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Can Labrador Retrievers Get Cataracts ?

Cataracts and Labrador Retrievers


Most people think that cataracts just happen among humans, but dogs and other types of animals can also be affected by this health condition. A cataract occurs when the lens of your pet’s eye is either damaged or gradually loses transparency with age. Since the lens is the part of a Labrador Retriever’s eye that is responsible for focusing on an image before the brain interprets the light signals into an image, it is hard for an animal to see with cataracts. If your Labrador Retriever has cataracts, it may have cloudy vision or ultimately become blind.

Cataracts affect different dog breeds in many various ways, and the signs and symptoms of a cataract will vary based on age. It is common among Labrador Retrievers for the dog to get a cataract that does not cause noticeable issues for years, but once your pet is older, this type of cataract quickly worsens. Other types of cataracts are non-progressive, so they will not get worse and worse until your dog is eventually blind. However, Labrador Retrievers, unfortunately, tend to suffer from more progressive types of cataracts. These cataracts, which are often referred to as senile cataracts, typically do not form until the dog is about eight or nine years old. If left untreated, senile cataracts can eventually result in blindness.


The reason that so many Labs get cataract is that they are partially a genetic condition. Therefore, if a breeder uses Labrador Retrievers, who have a family history of cataracts, it is likely that most of the puppies they offer up for adoption will eventually get cataracts as well. It is therefore very beneficial to know the genetic history of your Labrador Retriever, so you can know to keep an eye out for cataracts as your pet ages. However, it may be impossible to find out if your dog has a genetic risk for cataracts if it is a rescue animal. Your veterinarian may be able to examine your Labrador Retriever to find out the state of its eyes. The type of genetic cataracts that Labradors have is not congenital cataracts that start developing as soon as a puppy is born. Instead, Labrador Retrievers tend to have a genetic risk of getting juvenile cataracts. Juvenile cataracts may start developing anytime between the ages of two months and a year. These types of cataracts typically do not cause any permanent or severe damage as long as they are treated promptly.


Even if your Labrador Retriever does not have a genetic risk of developing cataracts, it can still get cataracts after having certain diseases or health conditions. Diabetes causes high blood sugar levels that can cause damage to the eye lenses. Another common issue that causes cataracts among Labrador Retrievers if hypocalcemia, and this illness happens when your dog does not get adequate amounts of calcium. Since both diabetes and hypocalcemia can be prevented with proper nutrition, ensuring that your pet has a healthy diet can significantly help to reduce cataract risks. Exposure to radiation and other types of toxic chemicals can occasionally result in cataracts, so it is also important to prevent your Labrador Retriever from coming into contact with these issues.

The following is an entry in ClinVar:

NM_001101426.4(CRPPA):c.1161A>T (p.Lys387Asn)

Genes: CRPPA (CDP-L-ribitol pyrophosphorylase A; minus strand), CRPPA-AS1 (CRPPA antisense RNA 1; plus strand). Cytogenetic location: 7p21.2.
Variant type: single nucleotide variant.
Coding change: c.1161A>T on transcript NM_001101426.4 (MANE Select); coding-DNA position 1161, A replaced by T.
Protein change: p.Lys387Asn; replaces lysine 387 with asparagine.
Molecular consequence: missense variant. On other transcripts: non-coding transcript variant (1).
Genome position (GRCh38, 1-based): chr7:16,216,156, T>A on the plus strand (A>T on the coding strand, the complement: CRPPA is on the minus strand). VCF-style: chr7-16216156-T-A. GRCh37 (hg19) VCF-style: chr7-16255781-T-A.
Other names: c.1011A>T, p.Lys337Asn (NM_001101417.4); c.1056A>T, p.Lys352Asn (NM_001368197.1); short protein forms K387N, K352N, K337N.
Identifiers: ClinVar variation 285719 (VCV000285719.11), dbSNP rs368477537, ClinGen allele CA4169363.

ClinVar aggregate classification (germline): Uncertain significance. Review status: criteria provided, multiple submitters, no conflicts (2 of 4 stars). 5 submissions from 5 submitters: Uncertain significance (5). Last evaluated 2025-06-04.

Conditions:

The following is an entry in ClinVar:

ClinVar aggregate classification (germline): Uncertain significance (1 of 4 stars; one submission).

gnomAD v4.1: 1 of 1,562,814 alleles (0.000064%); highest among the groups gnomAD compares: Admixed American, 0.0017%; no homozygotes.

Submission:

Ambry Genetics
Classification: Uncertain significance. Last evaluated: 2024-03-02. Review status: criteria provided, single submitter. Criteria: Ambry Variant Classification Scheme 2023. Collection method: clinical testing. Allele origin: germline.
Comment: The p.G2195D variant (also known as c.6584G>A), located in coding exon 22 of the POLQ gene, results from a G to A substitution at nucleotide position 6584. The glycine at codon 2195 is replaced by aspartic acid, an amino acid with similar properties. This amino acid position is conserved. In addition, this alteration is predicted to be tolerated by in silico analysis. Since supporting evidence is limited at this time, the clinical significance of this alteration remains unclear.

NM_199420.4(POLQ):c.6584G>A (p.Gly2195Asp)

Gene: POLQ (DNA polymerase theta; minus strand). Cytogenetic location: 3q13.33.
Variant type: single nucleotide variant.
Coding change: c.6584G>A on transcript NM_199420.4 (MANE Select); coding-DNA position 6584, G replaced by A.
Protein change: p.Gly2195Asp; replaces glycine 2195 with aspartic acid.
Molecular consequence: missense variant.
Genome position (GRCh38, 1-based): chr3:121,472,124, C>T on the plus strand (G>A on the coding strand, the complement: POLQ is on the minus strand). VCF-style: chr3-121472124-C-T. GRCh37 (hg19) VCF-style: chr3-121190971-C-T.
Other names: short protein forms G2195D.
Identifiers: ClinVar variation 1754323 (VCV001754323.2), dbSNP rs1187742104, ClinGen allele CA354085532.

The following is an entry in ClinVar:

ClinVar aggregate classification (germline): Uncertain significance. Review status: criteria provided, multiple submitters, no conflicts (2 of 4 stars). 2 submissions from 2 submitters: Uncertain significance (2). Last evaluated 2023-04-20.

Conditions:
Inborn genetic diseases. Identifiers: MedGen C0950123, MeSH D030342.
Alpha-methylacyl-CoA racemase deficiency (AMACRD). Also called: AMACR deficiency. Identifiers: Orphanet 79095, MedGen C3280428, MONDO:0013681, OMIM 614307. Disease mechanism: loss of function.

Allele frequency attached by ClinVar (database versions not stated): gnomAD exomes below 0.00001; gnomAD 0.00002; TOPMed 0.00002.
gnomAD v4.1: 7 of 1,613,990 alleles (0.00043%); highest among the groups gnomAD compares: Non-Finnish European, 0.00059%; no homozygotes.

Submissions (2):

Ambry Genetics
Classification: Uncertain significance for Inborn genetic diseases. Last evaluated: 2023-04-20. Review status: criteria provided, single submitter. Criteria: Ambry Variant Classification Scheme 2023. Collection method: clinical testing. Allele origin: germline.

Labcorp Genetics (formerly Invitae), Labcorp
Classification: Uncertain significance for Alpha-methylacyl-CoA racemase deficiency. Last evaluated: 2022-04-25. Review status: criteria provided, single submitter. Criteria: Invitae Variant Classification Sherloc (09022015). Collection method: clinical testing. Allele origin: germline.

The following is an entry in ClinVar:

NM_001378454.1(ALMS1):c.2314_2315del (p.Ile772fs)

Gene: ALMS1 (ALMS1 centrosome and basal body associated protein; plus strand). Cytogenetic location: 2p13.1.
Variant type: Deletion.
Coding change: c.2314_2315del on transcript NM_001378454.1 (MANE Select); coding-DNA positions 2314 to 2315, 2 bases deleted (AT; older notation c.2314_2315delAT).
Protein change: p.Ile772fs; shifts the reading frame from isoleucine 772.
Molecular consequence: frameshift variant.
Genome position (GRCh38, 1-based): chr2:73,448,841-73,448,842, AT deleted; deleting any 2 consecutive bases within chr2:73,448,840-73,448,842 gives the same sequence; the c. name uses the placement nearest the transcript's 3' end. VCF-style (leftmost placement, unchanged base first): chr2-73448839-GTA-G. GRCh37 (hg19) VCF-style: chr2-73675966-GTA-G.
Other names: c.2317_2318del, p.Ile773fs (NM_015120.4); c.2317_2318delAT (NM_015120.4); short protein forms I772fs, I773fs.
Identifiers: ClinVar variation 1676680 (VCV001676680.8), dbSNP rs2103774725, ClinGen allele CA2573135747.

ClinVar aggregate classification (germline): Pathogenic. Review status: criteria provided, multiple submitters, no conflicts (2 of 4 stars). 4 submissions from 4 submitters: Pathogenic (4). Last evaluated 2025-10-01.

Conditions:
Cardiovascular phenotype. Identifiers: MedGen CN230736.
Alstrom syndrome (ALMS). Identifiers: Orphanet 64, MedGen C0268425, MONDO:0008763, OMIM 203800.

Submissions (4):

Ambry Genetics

It is important to pay attention to your dog’s eyesight so you can seek treatment as soon as possible for any potential cataracts. The first sign of a cataract is often a change in your Labrador Retriever’s eye color. Cataracts often begin by looking like your dog’s eyes are slowly becoming cloudy and looking blue or grayish. If the cataract starts to dissolve into the tissue of your dog’s eye, you might notice that the area around the affected eye is starting to look reddened or inflamed. As your dog’s vision worsens, you might start to see it regularly tripping over items or bumping into stuff. Though clumsiness is not necessarily a sign of cataracts, it is a reason to be concerned, especially if the clumsiness is happening in areas where your dog used to be able to run about easily. Cataracts can cause pain, so your Labrador Retriever’s calm and happy personality may start to change. A dog that is in pain often starts to become noisy and act in a restless manner. If your dog is experiencing even one of the signs of a cataract, it is wise to take them for a checkup as soon as possible.


The first step in properly treating your pet’s cataract is getting a diagnosis. Your regular vet should be able to use an ophthalmoscopic exam to see whether or not your dog has a cataract. They can then use an ultrasound to see how large the cataract is and create a treatment plan. If your dog is in otherwise good health, it is a candidate for surgery to remove the cataract.

Surgery is the only way to treat your Labrador Retriever’s cataracts accurately and comprehensively, and it is typically 95 percent successful at restoring vision. It does require anesthetics, so older dogs that have preexisting medical conditions may be at risk for complications during the surgery. Cataract surgery works by completely replacing the damaged eye lens with a new, artificial lens. It will take a few weeks for your dog to heal from the surgery and have restored vision. Since the surgery can leave eyes feeling rough and unpleasant, your dog may want to scratch at the site. Therefore, most dogs need to wear a collar for several weeks to keep them from damaging the area. After the surgery, you will need to make sure that the area does not get infected or damaged, and you may need to take a few trips to the veterinarians for aftercare procedures. If everything goes well, your dog should have completely restored vision after several weeks.


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